Wireless Transceiver Design
Wireless Transceiver Design
1.1 Radio Frequency Systems
Radio frequency (RF) systems are an essential part of our everyday life. They provide wireless connectivity for diversified applications, such as short-range car/door openers and wireless earphones, medium-range digital systems such as routers for computer data links, and remote-piloted vehicle controls, or long-distance communication systems such as cellular phones, and satellite networks. The required characteristics of wireless transceivers, however, are strongly dependent on the nature of the target system in which the equipment is intended to operate. In this introductory chapter, we provide a detailed overview of several important RF systems, with the purpose to provide the reader with a basic background on the different architectural and operational requirements, which directly dictate the various transceiver design strategies discussed in the chapters to follow.
1.1.1 Conceptual RF system
An RF system consists essentially of five major components, as shown in Figure 1.1 .
Transmitter : Accepts at its input the information to be transmitted. Generates an RF signal embedding the input information. "Boosts" the RF signal to a suitable power level. The RF signal is routed to the antenna port.
Transmit antenna : Serves as the mediator between the transmitter and the transmission medium. Its purpose is to make sure that all the RF signal power present at the antenna port, leaves the transmitter, enters the transmission medium, and propagates in the desired direction.
Transmission channel : Is the medium separating the transmitter from the receiver. The RF signal must cross it in order to reach the receiving antenna. Usually the transmission medium consists of air or vacuum, but it may be solid or liquid as well. While propagating through the transmission medium, the RF signal loses its strength, and becomes weaker and weaker as it proceeds through the medium.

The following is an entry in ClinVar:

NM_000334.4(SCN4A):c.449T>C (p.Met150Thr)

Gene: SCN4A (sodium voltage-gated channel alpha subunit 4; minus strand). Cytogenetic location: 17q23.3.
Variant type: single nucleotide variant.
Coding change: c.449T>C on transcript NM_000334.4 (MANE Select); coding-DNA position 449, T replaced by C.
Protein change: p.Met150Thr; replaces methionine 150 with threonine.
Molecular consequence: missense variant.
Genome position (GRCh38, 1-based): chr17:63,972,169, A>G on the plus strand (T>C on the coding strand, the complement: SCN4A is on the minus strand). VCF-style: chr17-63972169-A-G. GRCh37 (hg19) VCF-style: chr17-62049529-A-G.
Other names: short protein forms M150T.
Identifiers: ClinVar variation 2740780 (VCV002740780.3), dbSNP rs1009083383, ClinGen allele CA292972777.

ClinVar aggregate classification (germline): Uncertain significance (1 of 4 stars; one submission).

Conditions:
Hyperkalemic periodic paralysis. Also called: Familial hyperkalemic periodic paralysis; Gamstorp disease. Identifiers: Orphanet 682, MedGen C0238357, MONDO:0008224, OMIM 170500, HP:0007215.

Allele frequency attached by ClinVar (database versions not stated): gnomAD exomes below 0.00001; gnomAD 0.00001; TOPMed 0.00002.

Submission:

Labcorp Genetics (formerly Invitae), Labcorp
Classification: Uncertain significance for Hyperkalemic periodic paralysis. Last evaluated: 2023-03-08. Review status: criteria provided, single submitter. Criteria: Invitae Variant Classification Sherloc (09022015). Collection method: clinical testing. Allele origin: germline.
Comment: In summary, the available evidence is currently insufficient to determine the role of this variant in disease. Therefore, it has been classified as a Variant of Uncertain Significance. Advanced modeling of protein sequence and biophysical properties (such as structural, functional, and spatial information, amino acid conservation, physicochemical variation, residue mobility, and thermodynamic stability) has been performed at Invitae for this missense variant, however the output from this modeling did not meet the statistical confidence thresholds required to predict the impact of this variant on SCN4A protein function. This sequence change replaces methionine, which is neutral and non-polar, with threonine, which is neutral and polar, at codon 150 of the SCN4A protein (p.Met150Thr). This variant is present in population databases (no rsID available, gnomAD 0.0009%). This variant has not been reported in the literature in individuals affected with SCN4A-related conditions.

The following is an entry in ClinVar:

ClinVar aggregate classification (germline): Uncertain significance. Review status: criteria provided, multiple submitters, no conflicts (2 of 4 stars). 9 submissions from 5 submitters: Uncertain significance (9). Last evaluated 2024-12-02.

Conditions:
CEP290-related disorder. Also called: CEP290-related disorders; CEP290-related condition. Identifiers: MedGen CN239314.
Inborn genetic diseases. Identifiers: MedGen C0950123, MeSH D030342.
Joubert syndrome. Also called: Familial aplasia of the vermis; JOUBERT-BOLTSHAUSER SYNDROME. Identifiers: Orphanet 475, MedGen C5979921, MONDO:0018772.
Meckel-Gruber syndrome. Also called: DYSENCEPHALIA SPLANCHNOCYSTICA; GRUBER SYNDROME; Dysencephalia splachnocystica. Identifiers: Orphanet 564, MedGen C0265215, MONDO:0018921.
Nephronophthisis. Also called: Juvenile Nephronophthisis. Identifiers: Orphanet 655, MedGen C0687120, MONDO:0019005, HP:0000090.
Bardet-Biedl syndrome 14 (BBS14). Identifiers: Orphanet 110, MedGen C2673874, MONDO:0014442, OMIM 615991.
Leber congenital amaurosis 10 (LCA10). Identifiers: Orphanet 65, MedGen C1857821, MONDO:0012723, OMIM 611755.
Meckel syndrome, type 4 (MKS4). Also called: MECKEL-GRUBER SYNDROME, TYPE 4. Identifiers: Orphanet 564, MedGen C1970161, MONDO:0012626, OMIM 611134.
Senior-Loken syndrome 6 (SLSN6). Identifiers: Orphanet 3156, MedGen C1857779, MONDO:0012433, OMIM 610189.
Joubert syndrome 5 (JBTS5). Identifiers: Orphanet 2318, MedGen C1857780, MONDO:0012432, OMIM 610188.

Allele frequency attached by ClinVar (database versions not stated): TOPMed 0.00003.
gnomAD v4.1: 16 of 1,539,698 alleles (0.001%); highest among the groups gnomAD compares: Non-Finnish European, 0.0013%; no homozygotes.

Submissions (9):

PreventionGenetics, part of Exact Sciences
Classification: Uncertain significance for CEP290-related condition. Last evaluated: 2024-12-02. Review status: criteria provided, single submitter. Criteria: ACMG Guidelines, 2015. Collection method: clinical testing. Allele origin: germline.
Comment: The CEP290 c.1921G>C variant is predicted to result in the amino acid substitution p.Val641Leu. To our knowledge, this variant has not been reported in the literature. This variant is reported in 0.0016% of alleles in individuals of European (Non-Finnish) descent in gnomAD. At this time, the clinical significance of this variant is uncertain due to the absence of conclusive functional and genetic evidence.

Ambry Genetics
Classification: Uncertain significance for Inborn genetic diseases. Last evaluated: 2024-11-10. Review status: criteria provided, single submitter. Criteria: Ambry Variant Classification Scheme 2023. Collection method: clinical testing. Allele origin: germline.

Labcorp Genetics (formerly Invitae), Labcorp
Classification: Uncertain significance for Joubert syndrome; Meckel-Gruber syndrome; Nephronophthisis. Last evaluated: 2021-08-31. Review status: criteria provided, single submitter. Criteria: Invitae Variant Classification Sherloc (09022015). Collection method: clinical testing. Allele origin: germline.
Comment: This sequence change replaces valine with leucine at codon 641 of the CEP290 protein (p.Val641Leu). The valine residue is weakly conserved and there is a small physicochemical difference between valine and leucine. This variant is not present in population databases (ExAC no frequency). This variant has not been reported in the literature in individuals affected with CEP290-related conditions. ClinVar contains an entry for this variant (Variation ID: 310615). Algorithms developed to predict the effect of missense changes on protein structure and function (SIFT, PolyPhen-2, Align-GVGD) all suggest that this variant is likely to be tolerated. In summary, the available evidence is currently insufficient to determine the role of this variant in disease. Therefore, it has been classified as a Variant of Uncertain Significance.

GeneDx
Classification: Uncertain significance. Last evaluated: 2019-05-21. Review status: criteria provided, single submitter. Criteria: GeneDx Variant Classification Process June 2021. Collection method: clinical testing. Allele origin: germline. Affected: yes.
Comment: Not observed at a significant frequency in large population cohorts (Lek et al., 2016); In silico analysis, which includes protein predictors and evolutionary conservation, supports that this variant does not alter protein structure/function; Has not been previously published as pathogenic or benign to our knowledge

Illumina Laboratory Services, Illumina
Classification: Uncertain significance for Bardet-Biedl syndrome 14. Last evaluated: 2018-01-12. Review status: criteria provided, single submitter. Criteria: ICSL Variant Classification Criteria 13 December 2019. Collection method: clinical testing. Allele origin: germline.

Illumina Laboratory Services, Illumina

Receive antenna : Serves as the mediator between the transmission medium and the receiver. Its purpose is to capture as much as possible of the incident (weak) RF signal power remaining after crossing the medium, and convey it to the input of the receiver.
Receiver : Accepts the RF signal captured by the antenna. Extracts the information embedded in it. The information is routed to the receiver output.
Figure 1.1 One-way RF system.
The system of Figure 1.1 is one-way. However, adding an identical RF system in the opposite direction yields a two-way RF system, as shown in Figure 1.2 . The transmitter/receiver combination is termed a "transceiver". The antenna may transmit and receive simultaneously, while the transmitter and receiver are operating independently from each other.
Figure 1.2 Two-way RF system.
1.1.2 The frequency spectrum
For various reasons, not all RF frequencies are equally well-fit for implementing different RF systems. For instance, since the optimum physical dimensions of transmit and receive antennas are directly related to the frequency and must be made larger as the frequency becomes lower, it follows that at low frequencies the antenna size becomes impractical for use in mobile systems such as cellular. In contrast, as the frequency becomes higher, the antennas may be made smaller, but the power losses and Doppler fading through the medium increase, which limits the transmission range and the travelling speed. It follows that choice of the RF frequency range is application dependent and the number of useful RF channels is limited. Several RF system architectures, such as the cellular architecture, have been developed in order to overcome the frequency shortage.
1.1.3 Cellular concept
The cellular concept i